For much of the two and a half years since the UK’s Brexit referendum in June 2016, the process moved so slowly that it was difficult to believe anything was happening at all. But this week has been crucial.
On Monday, Prime Minister Theresa May postponed a parliamentary vote on the terms of Brexit, acknowledging that a majority of MPs would have rejected the Withdrawal Agreement and Political Declaration. Earlier in the day, the European Court of Justice confirmed that the UK has the right to unilaterally revoke its notice to quit the EU.
On Wednesday, the Prime Minister faced down a vote of no confidence in her leadership from her own MPs, winning support from 200 of them but rejected by 117, more than a third of the Conservatives’ parliamentary group.
And on Thursday, she attended an EU summit meeting in hope of further concessions which might help her persuade uncertain MPs, but came away empty-handed – indeed, the summit declaration was toughened, rather than softened, by other EU leaders.
How has this happened? Well, one can speculate (as POLITICO’s Ryan Heath has) about Britain’s failure to engage constructively with Europe for the last 45 years. But the crunch issue is the so-called “backstop” – a contingency plan for the continued seamlessness of the land border on Ireland between the UK and the EU, in the event that a full trade agreement between the two is not ready by the end of the UK’s transition period (the time up to at least December 2020 in which the UK makes the necessary preparations for post-EU commerce), as stipulated at an early stage by the Irish government.
Both the UK and EU agreed to this in principle; working out a convincing basis for the commitment proved trickier, and in particular Northern Ireland’s (Eurosceptic) Democratic Unionist Party – who dominate the region’s Westminster representation, and on whom the Conservative government depends for its parliamentary majority – oppose any solution which might weaken Northern Ireland’s economic links with Britain.
Enough Conservatives share the DUP’s concerns, or have other problems with the proposed deal, to deprive the government of a credible majority. None of the opposition parties (Labour, the Scottish and Welsh nationalists, the Liberal Democrats and the Greens) are inclined to save the Prime Minister. One lone Northern Irish independent MP supports the deal, but this does not get the Prime Minister very far.
So what next? Sir Ivan Rogers, who was fired in January 2017 as the UK’s ambassador to the EU, gave another of his masterful deconstructions of the state of play and the potential future in Liverpool last night. It is a long read, but well worth your time. He says,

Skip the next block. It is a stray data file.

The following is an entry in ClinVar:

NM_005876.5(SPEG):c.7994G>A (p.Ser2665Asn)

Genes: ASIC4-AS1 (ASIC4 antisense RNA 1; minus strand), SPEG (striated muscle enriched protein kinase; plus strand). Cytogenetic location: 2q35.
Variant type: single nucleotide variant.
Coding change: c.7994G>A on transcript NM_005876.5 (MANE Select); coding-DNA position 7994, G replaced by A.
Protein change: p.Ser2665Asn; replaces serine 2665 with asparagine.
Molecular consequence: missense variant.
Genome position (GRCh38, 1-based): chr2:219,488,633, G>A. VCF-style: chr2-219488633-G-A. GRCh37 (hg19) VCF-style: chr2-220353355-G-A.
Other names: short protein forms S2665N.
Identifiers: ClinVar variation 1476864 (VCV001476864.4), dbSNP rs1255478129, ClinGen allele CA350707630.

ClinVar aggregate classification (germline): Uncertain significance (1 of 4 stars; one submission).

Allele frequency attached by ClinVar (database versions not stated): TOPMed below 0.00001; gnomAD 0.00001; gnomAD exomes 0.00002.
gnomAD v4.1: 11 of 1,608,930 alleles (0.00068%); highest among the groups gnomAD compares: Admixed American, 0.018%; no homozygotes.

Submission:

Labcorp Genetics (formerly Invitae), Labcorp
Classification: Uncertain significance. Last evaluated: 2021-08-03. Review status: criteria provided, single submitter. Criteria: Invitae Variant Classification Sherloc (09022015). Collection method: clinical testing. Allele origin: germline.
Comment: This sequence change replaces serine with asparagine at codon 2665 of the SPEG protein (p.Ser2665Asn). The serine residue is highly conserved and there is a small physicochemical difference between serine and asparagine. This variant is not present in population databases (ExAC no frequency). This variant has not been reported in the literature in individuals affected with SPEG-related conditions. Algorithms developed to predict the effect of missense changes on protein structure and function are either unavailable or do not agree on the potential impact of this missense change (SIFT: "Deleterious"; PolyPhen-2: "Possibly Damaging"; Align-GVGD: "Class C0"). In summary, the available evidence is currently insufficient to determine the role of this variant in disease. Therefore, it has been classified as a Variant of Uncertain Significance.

Markets continue to react, or have until this week, as if something must turn up and that “no deal” is a virtually unimaginable scenario for politicians professing to be serious, to contemplate. That risk has therefore been seriously underpriced for a year or more, because we are dealing with a political generation which has no serious experience of bad times and is frankly cavalier about precipitating events they could not then control, but feel they might exploit.
I fear that he is right. As David Allen Green points out in the Financial Times, “no-deal” is the outcome that requires least work from any political actor – it will happen automatically on 29 March 2019, unless an alternative solution can command a parliamentary majority. Parliament cannot simply vote against a “no-deal” Brexit; an alternative must be positively chosen.
And unless the British government makes sincere and successful efforts to reach across the aisle and agree a joint approach with the opposition parties (as has happened under similar circumstances in Ireland and Denmark, and as APCO’s IAC member Sir Graham Watson urged immediately after the June 2017 election) it’s very difficult to see an option which can get a majority in Parliament – whether that be the currently proposed deal, an alternative deal (which the EU says it won’t negotiate), another referendum (for which there is no legislative framework and no agreed question) or a simple revocation of Brexit (as per the ECJ ruling; but this is surely impossible politically).
As long as Theresa May largely controls the agenda (if not the outcome), the only two options which are on the table are the existing deal, which she supports, and no-deal, which will happen by default if it is not prevented. Along with Stephen Bush in today’s i News, I used to think that MPs of all parties would be sufficiently exercised by the approach of Brexit Day to grit their teeth and reluctantly accept an imperfect deal which would at least preserve business continuity and postpone more difficult decisions.
Today, I am not so sure.